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Food Security and Food Systems are Fractured, Yet with Lessons From Local and Indigenous Farmers We can Perhaps Achieve 2030 Goals

By Joanne Lu

Banana farmers in Uganda

Banana farmers in Uganda.

We’re now less than 10 years away from 2030, the year by which the international community hoped to eradicate global hunger. It was always a tall order, and climate change plus the pandemic have made it even more challenging. The international community is being forced to consider how global food systems must be transformed.

Since 2014, the year before the international community adopted the Sustainable Development Goals (SDGs), the number of undernourished people in the world has actually increased, from 607 million to 650 million in 2019, according to the UN. Then, the pandemic happened, and it’s estimated that 70 million to 161 million more people experienced hunger in 2020. This equates to as many as 811 million people who are hungry and nearly 40 percent of the world population (or more than 3 billion people) who cannot afford a healthy diet. Read More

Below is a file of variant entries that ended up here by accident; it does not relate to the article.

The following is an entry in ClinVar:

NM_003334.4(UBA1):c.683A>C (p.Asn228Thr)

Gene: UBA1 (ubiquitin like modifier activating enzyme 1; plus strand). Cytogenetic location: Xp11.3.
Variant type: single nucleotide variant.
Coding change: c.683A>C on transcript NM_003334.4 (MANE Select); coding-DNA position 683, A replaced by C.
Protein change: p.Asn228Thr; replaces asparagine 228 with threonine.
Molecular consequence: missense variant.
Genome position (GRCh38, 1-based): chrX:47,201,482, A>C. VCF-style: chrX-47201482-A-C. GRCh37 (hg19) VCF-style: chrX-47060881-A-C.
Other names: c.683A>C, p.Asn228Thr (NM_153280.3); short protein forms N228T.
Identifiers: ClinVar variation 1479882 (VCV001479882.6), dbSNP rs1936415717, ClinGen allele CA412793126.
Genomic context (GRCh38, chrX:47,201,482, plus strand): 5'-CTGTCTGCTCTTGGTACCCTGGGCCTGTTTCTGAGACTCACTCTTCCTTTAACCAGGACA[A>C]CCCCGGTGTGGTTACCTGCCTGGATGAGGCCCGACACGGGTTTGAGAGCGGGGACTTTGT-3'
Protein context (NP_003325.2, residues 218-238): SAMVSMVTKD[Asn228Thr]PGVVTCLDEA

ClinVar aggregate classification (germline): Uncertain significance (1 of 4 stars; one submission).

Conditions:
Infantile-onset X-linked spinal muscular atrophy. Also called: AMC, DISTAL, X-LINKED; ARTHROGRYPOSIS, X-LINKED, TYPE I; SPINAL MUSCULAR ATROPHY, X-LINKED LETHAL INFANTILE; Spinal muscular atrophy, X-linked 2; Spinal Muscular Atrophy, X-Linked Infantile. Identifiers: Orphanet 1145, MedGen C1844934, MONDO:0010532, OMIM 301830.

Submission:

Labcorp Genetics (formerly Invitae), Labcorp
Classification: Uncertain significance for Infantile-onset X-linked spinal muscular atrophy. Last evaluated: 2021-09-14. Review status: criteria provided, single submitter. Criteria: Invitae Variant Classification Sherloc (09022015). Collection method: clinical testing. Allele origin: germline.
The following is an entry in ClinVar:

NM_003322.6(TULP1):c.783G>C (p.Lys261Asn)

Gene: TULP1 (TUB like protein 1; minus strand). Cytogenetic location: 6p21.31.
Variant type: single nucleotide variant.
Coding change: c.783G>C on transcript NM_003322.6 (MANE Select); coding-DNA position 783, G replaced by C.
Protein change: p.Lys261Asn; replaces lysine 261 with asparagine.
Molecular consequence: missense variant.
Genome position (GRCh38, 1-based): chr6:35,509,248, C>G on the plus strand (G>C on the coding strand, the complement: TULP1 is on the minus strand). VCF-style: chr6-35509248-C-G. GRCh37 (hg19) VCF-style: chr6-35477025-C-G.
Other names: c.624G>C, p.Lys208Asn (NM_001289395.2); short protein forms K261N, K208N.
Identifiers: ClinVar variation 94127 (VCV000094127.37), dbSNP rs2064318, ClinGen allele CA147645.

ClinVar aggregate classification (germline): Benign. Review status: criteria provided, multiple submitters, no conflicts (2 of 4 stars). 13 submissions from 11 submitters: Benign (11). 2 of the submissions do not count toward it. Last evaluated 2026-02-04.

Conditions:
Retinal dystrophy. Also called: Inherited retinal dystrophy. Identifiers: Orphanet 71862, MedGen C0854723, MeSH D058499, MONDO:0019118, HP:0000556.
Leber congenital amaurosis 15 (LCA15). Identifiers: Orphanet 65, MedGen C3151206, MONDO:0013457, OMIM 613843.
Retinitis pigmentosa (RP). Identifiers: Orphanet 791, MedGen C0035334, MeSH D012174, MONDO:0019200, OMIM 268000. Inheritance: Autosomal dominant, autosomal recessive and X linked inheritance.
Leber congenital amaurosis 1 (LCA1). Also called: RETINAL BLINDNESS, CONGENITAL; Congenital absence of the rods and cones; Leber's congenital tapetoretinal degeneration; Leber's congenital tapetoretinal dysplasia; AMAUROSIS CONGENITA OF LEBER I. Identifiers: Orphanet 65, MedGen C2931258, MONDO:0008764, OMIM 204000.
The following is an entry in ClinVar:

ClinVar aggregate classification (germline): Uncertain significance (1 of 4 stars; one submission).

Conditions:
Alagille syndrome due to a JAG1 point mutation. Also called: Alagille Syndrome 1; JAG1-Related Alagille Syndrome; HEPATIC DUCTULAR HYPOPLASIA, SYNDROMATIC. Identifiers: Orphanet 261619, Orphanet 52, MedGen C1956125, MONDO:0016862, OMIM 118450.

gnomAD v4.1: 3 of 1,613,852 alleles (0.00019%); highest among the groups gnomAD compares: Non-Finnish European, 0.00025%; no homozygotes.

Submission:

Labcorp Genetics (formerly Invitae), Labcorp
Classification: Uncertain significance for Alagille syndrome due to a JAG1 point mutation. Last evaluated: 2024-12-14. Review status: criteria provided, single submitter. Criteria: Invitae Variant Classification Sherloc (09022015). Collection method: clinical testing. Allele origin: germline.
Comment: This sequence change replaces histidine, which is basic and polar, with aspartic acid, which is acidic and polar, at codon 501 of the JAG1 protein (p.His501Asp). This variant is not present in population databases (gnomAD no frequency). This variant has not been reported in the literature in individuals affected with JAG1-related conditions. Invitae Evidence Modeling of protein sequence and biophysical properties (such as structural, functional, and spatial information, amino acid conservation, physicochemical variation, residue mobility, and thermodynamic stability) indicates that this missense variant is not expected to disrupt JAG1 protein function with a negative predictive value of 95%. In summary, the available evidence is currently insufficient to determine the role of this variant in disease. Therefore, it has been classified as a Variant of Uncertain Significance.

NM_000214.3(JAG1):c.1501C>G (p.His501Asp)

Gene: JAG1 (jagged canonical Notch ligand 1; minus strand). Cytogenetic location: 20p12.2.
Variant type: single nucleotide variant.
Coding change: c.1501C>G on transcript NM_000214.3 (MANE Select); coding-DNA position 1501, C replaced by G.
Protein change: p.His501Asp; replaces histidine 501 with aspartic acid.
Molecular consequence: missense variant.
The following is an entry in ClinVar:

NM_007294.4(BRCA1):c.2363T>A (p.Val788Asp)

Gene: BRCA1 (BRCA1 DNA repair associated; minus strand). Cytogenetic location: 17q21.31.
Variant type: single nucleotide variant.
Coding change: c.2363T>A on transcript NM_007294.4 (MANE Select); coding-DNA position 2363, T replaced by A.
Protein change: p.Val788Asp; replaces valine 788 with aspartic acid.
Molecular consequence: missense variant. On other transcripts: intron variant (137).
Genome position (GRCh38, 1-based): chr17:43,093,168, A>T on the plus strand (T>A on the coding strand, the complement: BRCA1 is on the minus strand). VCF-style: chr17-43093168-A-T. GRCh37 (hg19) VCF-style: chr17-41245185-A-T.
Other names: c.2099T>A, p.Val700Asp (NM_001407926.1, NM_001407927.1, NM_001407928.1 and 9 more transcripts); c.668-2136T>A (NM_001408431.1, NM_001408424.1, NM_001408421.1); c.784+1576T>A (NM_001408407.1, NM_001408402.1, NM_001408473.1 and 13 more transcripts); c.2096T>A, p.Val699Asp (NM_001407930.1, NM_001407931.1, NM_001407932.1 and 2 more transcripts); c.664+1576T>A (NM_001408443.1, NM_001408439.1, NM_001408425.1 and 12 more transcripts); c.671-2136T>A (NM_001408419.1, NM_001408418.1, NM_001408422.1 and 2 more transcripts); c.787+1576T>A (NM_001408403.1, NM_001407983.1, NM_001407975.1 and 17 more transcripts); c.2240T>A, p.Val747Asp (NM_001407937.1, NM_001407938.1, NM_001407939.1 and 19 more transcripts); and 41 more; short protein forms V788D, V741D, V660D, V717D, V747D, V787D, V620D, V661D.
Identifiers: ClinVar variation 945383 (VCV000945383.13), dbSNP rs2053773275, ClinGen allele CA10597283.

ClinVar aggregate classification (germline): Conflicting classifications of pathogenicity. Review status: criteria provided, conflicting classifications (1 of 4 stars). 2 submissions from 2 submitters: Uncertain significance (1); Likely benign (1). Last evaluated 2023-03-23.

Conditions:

Sustainable Development Goals graphic

The Global Washington community supports the United Nations Sustainable Development Goals (SDGs), a blueprint for building a better and more sustainable future for us all.


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